There are good ways and better ways to treat and prevent injury. Chiropractic adjustments, massage or manual therapy, cupping, flossing, the list goes on and on. One of our favorites, because it can be so powerful, and so empowering, is strength training.
Rehab exercises can be good, but often aren’t enough to keep the body working. If we strength train, we are driving adaptation to make the body stronger. And when the body is stronger, it’s more resilient. When the body is more resilient, the usual aches and pains can be silenced by the capable brain.
We always present this as good news to patients, but many are doubtful at first. “I’m already hurt or injured, won’t that make it worse?” There is some risk involved, but there are a lot of ways to minimize that possibility, and the rewards are so much greater that the danger is outweighed.
One of the most important distinctions we try to make in clinic is the difference between pain and injury. Even if you have pain, you may not be injured. Even if you are injured, the best treatment is likely movement and/or exercise. You can have injury without pain as well. The two are separate, so the important thing is to learn ways to move with less or no pain.
With an experienced coach or trainer, you can usually find a way to perform a movement so it feels better and has less risk.
When we bring up training, many people tell us that they don’t like gyms. They feel uncomfortable, they’re dirty, the people are unfriendly. We can’t blame anyone for that. Fortunately, there are a lot of options out there that are much smaller, cleaner, more modern, and more friendly. They usually have a more personal touch, and they will probably go out of their way to make you feel more comfortable.
When we make decisions in the clinic, the thought process is always, “is the reward greater than the risk?” In the case of strength training, the risks can be minimized and the rewards are great. With general strength comes resilience.
Resilience is the ability to shrug off the aches and pains that commonly plague us. Our threshold for pain is higher. It takes more to hurt us. I like to use the analogy of the “straw that broke the camel’s back.” When we consider injury we talk about the straw as if there was one thing that pushed it over the edge. But it wasn’t just one thing.
There was a pile of straw there first, before the one that tipped the scales. So we can look at strength training (and sleep, proper nutrition, meditation, giving and receiving kindness) as a way to take straw off the camel’s back, making it harder to tip the scales toward pain.
When we have less pain, we feel less limited. We feel able to do more, to keep up. We can do the things we love to do. And because mindset is so powerful in healing, as we feel better that feeling compounds, and we get exponentially better and stronger.
It can feel amazing to feel capable and independent. No one wants to feel like a burden. Everyone wants to be able to be relied upon in one way or another. Strength leads to that independence. Talk about minimizing fall risks as we age. We can think of no better way than strong and resilient hips and feet.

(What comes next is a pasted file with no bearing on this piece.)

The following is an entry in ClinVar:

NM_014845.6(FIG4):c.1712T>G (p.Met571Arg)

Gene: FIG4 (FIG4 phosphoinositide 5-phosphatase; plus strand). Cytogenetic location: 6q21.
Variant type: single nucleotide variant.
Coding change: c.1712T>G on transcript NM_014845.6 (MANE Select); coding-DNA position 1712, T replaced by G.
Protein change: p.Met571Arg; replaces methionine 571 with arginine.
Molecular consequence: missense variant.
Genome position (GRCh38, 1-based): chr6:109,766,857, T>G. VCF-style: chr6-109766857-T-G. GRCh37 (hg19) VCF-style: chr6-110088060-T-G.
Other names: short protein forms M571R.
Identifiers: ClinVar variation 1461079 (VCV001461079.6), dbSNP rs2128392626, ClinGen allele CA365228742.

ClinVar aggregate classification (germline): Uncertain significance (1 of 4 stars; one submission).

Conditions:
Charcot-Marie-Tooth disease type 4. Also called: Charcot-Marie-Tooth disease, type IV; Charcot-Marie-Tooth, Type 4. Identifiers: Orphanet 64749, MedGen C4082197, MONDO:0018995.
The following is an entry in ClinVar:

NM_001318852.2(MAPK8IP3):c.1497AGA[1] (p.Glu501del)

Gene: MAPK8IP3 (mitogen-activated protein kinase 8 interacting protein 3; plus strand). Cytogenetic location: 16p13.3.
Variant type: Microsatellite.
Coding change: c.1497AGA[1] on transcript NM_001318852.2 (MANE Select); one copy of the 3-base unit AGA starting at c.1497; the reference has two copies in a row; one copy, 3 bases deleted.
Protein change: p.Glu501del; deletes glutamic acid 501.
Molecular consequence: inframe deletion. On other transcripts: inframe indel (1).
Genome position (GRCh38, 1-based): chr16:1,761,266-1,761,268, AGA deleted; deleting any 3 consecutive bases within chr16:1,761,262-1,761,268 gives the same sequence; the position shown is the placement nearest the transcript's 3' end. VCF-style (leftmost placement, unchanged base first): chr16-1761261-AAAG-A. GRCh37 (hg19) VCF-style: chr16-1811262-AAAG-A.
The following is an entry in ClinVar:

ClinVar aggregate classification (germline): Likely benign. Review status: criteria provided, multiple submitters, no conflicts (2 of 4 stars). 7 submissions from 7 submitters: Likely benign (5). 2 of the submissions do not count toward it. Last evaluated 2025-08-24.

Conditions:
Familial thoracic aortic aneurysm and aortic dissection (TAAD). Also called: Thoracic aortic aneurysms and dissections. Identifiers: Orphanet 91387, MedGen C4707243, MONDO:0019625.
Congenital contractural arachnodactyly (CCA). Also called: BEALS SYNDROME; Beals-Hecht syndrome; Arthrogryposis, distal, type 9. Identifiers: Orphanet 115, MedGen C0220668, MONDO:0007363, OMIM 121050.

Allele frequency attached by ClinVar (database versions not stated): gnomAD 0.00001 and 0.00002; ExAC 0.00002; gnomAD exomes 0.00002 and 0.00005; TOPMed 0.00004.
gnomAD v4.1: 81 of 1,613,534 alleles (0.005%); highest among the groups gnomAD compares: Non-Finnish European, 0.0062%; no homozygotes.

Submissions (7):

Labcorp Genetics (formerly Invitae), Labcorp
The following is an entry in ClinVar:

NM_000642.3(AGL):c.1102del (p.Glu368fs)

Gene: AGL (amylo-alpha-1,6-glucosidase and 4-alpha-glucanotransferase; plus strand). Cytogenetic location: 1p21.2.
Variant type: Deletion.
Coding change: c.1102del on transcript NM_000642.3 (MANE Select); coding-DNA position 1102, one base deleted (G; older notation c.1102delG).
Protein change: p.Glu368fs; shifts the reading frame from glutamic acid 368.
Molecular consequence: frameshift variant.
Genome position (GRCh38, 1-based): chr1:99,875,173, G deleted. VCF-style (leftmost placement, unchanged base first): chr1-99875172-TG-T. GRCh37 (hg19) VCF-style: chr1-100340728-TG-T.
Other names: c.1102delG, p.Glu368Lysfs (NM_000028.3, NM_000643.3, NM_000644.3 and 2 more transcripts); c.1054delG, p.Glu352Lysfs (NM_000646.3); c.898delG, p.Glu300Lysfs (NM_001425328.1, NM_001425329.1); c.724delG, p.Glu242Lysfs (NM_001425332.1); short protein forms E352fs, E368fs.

If pain or discomfort has been keeping you from the things you love, now is the time to act.
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At this point we can talk about what you have on your side. We’ve talked about many of the reasons that strength training can help you. We’ve hopefully covered many of the reasons preventing you from taking action. Now let’s talk about your strengths.
If you’re reading this article, my guess is that you’ve been dealing with some sort of ache or stiffness or pain for a long time. Maybe off and on, maybe constantly. Maybe it prevents you from doing the things you love, maybe not.
We feel that your greatest strength is that you’re still trying. You haven’t given up yet. There will always be something else to try if you haven’t found the answer yet. We can’t stress enough that not everything works for everyone. The converse of that is everything works for someone. There is something out there for you.
We feel that general strength and efficient movement is something that has societally slipped away from us as things have gotten easier, and that means that it is likely that you could benefit from strength.
If we’ve convinced you to give strength training a go, excellent! As we stated above, when you think about risk versus reward, the rewards of getting stronger are huge. The risks are there, but they can be minimized easily. Here’s a couple things you can do to find ways to safely get stronger.
We don’t think you should do this part alone. We don’t know how we’re moving that might be perpetuating our issues. Having a trained eye on us can be so helpful for preventing injuries, and for pushing us to do more than we thought we could.
Any gym has personal trainers, but we find that some are better than others. A good way to find one near you would be to check out Functional Movement Systems. They have a standard movement screen, and we trust people that use it. Plain and simple.
You can contact us here. We could offer you an online assessment if you're not in our area, or we could help you find someone in your area. That could give you a pretty solid starting point.
Talk to your chiropractor, physical therapist, or an active friend or family member. Someone you know does or has done strength training. Ask them for a referral, or take to facebook or instagram. There are a lot of ways to research these things, but the point is to do the research.
So there you go. It's never too late to get stronger, and there are very few downsides. There are many workarounds. There are many reasons to get started. We encourage you to do that. With the right guidance you can get momentum, and that could change your life. Can't hurt to try it out, right?
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